18 new doctors from abroad to start practising in Nova Scotia
Immigration minister credits trip to the U.K. in April with attracting many of the new doctors
Nova Scotia's immigration minister says the province has recruited 18 new doctors from abroad as part of its effort to deal with the physician shortage.
The province announced the doctor immigration program in February, promising to streamline the process for some internationally trained physicians to move here.
So far it has attracted 18 doctors. Fifteen are general practitioners and three are specialists, who will be working throughout the province.
Most of the physicians are already practising with the remaining few expected to start early in the new year, according to the Nova Scotia Health Authority.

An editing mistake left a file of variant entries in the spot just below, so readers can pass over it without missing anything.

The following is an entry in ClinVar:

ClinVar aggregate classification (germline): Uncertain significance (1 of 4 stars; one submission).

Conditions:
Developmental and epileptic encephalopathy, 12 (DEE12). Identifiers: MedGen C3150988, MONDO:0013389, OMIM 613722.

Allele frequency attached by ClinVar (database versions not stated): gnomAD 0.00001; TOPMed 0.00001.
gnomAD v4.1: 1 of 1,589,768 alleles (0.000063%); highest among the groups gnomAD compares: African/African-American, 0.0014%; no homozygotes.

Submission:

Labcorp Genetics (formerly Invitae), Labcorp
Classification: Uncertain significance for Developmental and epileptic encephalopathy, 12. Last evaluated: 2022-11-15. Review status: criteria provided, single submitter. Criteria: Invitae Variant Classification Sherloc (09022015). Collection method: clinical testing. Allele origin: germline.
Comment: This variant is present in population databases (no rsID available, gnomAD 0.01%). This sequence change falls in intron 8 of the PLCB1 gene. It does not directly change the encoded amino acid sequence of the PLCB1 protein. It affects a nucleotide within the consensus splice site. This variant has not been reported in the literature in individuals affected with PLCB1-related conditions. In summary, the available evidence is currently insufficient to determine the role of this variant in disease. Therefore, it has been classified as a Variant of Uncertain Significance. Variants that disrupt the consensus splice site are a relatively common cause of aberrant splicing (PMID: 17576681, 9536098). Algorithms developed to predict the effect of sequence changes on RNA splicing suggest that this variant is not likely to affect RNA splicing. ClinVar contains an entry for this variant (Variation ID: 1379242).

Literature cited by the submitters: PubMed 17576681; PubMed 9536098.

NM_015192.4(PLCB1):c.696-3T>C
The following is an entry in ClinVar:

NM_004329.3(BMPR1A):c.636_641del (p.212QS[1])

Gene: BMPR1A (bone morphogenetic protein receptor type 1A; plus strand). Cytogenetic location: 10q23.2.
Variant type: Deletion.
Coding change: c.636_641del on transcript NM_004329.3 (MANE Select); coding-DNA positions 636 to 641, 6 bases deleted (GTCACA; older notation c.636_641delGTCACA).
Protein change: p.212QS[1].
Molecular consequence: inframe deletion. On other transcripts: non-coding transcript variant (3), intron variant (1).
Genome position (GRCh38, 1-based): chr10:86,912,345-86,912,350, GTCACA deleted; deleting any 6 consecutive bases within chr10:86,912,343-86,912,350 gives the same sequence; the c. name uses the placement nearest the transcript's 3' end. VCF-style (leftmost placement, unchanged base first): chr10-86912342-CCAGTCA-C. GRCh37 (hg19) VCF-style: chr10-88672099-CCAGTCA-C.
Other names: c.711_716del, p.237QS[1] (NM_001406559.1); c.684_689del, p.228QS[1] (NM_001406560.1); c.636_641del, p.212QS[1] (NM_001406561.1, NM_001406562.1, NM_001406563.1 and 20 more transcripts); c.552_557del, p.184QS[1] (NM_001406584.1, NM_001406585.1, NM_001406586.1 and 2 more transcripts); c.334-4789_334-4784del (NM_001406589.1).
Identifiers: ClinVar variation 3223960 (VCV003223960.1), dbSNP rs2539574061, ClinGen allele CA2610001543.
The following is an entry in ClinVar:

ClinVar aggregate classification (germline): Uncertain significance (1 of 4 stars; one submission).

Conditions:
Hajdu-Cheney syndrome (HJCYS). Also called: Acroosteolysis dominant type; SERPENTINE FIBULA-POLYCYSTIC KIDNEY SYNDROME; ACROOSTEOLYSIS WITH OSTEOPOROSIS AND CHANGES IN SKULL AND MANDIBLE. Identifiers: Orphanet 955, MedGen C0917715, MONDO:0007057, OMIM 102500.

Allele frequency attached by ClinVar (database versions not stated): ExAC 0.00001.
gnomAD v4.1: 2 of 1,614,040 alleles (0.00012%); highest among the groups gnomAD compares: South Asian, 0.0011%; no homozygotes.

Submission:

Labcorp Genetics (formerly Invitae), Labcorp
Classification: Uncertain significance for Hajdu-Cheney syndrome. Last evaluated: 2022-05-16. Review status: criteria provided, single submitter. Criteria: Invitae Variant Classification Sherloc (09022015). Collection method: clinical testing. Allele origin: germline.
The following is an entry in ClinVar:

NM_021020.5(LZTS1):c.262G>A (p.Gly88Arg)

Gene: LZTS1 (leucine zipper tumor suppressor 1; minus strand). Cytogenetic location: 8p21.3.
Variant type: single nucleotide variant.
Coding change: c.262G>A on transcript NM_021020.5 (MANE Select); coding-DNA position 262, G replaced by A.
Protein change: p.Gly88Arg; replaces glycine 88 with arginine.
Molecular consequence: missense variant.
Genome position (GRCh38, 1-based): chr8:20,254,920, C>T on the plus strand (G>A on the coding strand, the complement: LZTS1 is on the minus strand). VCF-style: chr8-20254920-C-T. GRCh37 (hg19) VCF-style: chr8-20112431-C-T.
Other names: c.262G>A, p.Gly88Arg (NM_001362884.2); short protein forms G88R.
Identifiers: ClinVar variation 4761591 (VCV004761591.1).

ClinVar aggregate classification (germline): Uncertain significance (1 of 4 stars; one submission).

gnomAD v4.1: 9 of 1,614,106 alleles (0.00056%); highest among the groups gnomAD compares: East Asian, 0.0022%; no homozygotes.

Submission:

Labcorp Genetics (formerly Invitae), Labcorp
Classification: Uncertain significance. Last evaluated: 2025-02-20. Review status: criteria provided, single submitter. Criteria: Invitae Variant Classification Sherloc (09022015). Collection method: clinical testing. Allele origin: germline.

Immigration Minister Lena Metlege Diab credits a trip to the U.K. and Ireland in April with attracting many of those people. Her team stopped in Dublin and London.
"There's nothing better than speaking to them in person about the questions they have. That is how you attract people to come to Nova Scotia. I mean, we're very small," she said.
The doctor announcement comes as the Nova Scotia Health Authority has been able to track a drop in the number of people waiting to find a family doctor.
Kathy Bell, who oversees the provincial wait-list registry, attributes the drop to several factors, including a $150 bonus for each new patient doctors take on, better communication with family practices and recruitment efforts.
"We're quite excited, actually," she said.
The immigration minister said she expects to see more doctors using the immigration stream, however so far it is only available for doctors from certain jurisdictions, like the U.K. and U.S.
With files from Shaina Luck